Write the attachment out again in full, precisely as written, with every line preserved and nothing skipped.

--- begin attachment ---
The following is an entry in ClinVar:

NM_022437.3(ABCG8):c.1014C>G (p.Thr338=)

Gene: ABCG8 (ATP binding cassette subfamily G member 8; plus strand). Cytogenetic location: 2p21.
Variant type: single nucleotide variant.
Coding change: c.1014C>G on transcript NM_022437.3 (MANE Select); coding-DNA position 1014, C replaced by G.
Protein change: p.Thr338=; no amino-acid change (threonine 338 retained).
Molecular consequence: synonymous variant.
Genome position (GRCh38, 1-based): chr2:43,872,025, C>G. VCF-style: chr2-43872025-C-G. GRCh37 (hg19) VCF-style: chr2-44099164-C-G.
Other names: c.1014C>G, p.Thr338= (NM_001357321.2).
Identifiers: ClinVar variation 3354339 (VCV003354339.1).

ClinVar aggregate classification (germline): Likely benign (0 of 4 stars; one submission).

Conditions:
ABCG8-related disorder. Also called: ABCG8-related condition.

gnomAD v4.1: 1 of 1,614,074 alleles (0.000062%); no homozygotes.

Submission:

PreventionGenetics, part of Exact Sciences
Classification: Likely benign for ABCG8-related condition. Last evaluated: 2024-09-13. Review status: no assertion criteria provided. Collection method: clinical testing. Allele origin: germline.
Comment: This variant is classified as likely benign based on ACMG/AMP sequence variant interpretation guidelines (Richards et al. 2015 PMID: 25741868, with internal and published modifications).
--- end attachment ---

The following is an entry in ClinVar:

NM_022437.3(ABCG8):c.1014C>G (p.Thr338=)

Gene: ABCG8 (ATP binding cassette subfamily G member 8; plus strand). Cytogenetic location: 2p21.
Variant type: single nucleotide variant.
Coding change: c.1014C>G on transcript NM_022437.3 (MANE Select); coding-DNA position 1014, C replaced by G.
Protein change: p.Thr338=; no amino-acid change (threonine 338 retained).
Molecular consequence: synonymous variant.
Genome position (GRCh38, 1-based): chr2:43,872,025, C>G. VCF-style: chr2-43872025-C-G. GRCh37 (hg19) VCF-style: chr2-44099164-C-G.
Other names: c.1014C>G, p.Thr338= (NM_001357321.2).
Identifiers: ClinVar variation 3354339 (VCV003354339.1).

ClinVar aggregate classification (germline): Likely benign (0 of 4 stars; one submission).

Conditions:
ABCG8-related disorder. Also called: ABCG8-related condition.

gnomAD v4.1: 1 of 1,614,074 alleles (0.000062%); no homozygotes.

Submission:

PreventionGenetics, part of Exact Sciences
Classification: Likely benign for ABCG8-related condition. Last evaluated: 2024-09-13. Review status: no assertion criteria provided. Collection method: clinical testing. Allele origin: germline.
Comment: This variant is classified as likely benign based on ACMG/AMP sequence variant interpretation guidelines (Richards et al. 2015 PMID: 25741868, with internal and published modifications).